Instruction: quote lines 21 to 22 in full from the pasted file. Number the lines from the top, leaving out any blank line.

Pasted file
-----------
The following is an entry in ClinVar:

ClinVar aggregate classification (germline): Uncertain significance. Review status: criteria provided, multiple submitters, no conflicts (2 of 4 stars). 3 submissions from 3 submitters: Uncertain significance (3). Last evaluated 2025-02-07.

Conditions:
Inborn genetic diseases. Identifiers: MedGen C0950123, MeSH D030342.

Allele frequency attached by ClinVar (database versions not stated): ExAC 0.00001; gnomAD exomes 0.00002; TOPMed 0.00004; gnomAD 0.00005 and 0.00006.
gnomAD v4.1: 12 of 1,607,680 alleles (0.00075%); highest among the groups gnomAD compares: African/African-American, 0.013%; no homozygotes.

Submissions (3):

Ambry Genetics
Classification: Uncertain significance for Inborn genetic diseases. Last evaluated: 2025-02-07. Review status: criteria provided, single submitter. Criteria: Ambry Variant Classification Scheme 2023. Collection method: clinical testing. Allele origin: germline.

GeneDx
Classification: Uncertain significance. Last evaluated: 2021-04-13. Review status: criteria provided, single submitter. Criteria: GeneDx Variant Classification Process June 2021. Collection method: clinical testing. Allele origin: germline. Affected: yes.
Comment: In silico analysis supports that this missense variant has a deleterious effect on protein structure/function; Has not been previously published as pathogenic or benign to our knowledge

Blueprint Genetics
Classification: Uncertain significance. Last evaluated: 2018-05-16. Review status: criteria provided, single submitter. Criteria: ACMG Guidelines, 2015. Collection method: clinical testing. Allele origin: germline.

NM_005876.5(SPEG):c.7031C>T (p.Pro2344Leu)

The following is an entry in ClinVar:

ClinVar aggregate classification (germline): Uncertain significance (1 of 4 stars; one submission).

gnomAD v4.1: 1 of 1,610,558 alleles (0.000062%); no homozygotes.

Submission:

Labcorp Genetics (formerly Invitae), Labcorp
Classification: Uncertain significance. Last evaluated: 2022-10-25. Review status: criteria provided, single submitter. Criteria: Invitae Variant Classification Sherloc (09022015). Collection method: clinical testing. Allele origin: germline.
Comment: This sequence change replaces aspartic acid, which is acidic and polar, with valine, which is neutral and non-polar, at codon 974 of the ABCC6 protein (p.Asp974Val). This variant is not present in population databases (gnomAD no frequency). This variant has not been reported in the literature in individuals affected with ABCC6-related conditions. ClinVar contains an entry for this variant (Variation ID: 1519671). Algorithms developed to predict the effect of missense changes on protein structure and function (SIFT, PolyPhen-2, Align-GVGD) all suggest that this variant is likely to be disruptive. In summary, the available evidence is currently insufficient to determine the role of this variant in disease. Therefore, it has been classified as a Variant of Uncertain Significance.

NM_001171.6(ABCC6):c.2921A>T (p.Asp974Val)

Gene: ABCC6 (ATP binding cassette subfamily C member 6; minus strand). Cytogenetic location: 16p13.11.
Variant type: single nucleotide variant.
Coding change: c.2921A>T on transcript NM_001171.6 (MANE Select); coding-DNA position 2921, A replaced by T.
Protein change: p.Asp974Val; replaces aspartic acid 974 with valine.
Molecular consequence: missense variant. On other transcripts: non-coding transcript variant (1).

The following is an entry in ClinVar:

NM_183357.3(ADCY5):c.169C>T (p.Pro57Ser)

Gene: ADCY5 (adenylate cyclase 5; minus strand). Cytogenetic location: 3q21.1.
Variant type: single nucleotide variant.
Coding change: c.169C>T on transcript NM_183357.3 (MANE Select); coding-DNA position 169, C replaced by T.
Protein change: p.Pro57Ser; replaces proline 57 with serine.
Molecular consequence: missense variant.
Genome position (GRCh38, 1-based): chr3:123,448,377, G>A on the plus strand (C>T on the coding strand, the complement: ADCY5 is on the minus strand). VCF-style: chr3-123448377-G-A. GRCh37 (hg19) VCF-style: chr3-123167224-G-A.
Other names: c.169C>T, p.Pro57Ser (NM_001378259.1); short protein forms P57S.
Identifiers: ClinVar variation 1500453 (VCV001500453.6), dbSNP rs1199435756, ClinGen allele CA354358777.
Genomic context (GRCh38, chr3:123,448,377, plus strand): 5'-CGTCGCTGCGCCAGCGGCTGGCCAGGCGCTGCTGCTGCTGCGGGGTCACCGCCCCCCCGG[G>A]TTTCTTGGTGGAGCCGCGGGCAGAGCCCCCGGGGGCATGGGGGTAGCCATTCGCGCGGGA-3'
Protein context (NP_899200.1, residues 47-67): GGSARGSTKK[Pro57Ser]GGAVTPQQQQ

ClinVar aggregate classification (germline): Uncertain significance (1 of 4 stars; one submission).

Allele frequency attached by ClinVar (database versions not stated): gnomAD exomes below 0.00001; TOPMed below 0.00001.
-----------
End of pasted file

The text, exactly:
Classification: Uncertain significance. Last evaluated: 2022-10-25. Review status: criteria provided, single submitter. Criteria: Invitae Variant Classification Sherloc (09022015). Collection method: clinical testing. Allele origin: germline.
Comment: This sequence change replaces aspartic acid, which is acidic and polar, with valine, which is neutral and non-polar, at codon 974 of the ABCC6 protein (p.Asp974Val). This variant is not present in population databases (gnomAD no frequency). This variant has not been reported in the literature in individuals affected with ABCC6-related conditions. ClinVar contains an entry for this variant (Variation ID: 1519671). Algorithms developed to predict the effect of missense changes on protein structure and function (SIFT, PolyPhen-2, Align-GVGD) all suggest that this variant is likely to be disruptive. In summary, the available evidence is currently insufficient to determine the role of this variant in disease. Therefore, it has been classified as a Variant of Uncertain Significance.